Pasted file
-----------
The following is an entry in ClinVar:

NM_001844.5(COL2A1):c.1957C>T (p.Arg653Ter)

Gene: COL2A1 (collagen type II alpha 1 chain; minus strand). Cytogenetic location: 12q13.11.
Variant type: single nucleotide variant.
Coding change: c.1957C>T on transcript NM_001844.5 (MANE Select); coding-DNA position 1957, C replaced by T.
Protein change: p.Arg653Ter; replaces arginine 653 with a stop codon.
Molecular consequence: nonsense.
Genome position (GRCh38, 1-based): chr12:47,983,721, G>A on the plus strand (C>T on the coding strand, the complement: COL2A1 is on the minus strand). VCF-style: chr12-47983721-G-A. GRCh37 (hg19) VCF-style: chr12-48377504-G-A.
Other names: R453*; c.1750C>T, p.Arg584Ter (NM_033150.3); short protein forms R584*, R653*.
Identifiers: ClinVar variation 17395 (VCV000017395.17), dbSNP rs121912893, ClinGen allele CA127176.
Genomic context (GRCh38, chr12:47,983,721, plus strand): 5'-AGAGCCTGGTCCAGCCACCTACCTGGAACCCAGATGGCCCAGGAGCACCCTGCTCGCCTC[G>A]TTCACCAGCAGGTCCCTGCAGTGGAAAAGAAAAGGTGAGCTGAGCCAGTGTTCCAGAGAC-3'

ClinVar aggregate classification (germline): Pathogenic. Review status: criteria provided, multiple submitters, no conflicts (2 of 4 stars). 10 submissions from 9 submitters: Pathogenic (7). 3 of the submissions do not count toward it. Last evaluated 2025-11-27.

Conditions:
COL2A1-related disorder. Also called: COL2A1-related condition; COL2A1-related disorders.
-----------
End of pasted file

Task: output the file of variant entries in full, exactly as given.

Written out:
The following is an entry in ClinVar:

NM_001844.5(COL2A1):c.1957C>T (p.Arg653Ter)

Gene: COL2A1 (collagen type II alpha 1 chain; minus strand). Cytogenetic location: 12q13.11.
Variant type: single nucleotide variant.
Coding change: c.1957C>T on transcript NM_001844.5 (MANE Select); coding-DNA position 1957, C replaced by T.
Protein change: p.Arg653Ter; replaces arginine 653 with a stop codon.
Molecular consequence: nonsense.
Genome position (GRCh38, 1-based): chr12:47,983,721, G>A on the plus strand (C>T on the coding strand, the complement: COL2A1 is on the minus strand). VCF-style: chr12-47983721-G-A. GRCh37 (hg19) VCF-style: chr12-48377504-G-A.
Other names: R453*; c.1750C>T, p.Arg584Ter (NM_033150.3); short protein forms R584*, R653*.
Identifiers: ClinVar variation 17395 (VCV000017395.17), dbSNP rs121912893, ClinGen allele CA127176.
Genomic context (GRCh38, chr12:47,983,721, plus strand): 5'-AGAGCCTGGTCCAGCCACCTACCTGGAACCCAGATGGCCCAGGAGCACCCTGCTCGCCTC[G>A]TTCACCAGCAGGTCCCTGCAGTGGAAAAGAAAAGGTGAGCTGAGCCAGTGTTCCAGAGAC-3'

ClinVar aggregate classification (germline): Pathogenic. Review status: criteria provided, multiple submitters, no conflicts (2 of 4 stars). 10 submissions from 9 submitters: Pathogenic (7). 3 of the submissions do not count toward it. Last evaluated 2025-11-27.

Conditions:
COL2A1-related disorder. Also called: COL2A1-related condition; COL2A1-related disorders.